Sunday, 15 March 2015

Brambling “Fringilla Montifringilla” is a Widespread Bird of Europe

The brambling “Fringilla montifringilla” is actually a little passerine bird in the finch family Fringillidae. The common English name is derived from Common West Germanic “brama” meaning bramble or a thorny bush. It has also been called the cock o' the north and the mountain finch. The beautiful brambling is alike in size and shape to a common chaffinch. Breeding-plumaged male bramblings are very distinguishing, with a black head, dark up per parts, colorful orange breast with white belly.

However, females and younger birds are less distinctive, and more related in appearance to some chaffinches. In all plumages, though, bramblings differs from chaffinches in a number of features, brambling has a white rump whereas that of chaffinch is grey-green. The breast is orange, contrasting with a white belly on brambling, whereas on chaffinch the underparts of more uniformly colored pink or buff.  However; brambling's scapulars are orange, whereas chaffinch's are grey or grey-brown, the flanks are dark-spotted on brambling, plain on chaffinch.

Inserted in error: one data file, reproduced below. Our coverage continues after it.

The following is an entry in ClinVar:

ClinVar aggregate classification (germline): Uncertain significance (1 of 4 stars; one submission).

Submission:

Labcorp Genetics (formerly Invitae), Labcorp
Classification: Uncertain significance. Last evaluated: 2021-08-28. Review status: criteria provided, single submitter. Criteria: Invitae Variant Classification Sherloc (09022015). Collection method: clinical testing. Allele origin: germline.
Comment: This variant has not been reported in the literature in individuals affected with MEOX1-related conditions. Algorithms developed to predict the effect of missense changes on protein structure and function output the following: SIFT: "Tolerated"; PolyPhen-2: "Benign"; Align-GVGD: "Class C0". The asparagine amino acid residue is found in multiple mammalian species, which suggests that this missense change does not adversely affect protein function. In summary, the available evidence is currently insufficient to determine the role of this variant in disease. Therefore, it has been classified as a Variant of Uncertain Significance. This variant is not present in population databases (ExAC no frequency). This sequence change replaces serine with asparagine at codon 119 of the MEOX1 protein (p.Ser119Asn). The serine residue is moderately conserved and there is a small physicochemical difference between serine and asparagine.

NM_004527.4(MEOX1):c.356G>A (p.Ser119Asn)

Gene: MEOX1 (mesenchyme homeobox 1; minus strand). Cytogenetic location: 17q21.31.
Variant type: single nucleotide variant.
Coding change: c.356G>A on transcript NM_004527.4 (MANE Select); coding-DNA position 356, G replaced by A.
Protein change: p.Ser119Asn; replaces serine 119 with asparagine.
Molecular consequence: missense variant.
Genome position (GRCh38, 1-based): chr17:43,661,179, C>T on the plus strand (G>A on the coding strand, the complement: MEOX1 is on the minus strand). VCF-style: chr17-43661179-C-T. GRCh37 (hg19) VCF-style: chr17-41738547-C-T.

You know, Bramblings lack the white outer tail feathers of chaffinch. Moreover an additional difference for all plumages except breeding-plumaged males is the bill color - yellow in brambling, dull pinkish in chaffinch breeding-plumaged male bramblings have black bills, chaffinches in the corresponding plumage have grey bills. Brambling is almost completely migratory bird, and in Europe, it forms large flocks in the winter, sometimes with thousands or even millions of birds in a single flock. Moreover such large gatherings happen particularly if beech mast is abundant.

This bird species do not require beech mast in the winter, but winter flocks of bramblings will move until they find it. This may be an adaptation to avoid competition with the Chaffinch. This bird normally likes to eat seeds, but contrasting most finches, their young are fed largely on insects. It builds its nest in a tree fork, and decorates the exterior with moss or lichen to make it less conspicuous. It lays four to nine eggs. The brambling is a widespread and plentiful species and is not considered to be threatened with extinction. In Europe alone, which accounts for less than half of its breeding range, over 13 million pairs are found breeding across northern regions that include parts of Iceland, Denmark, Germany, Scandinavia, Finland and Russia.

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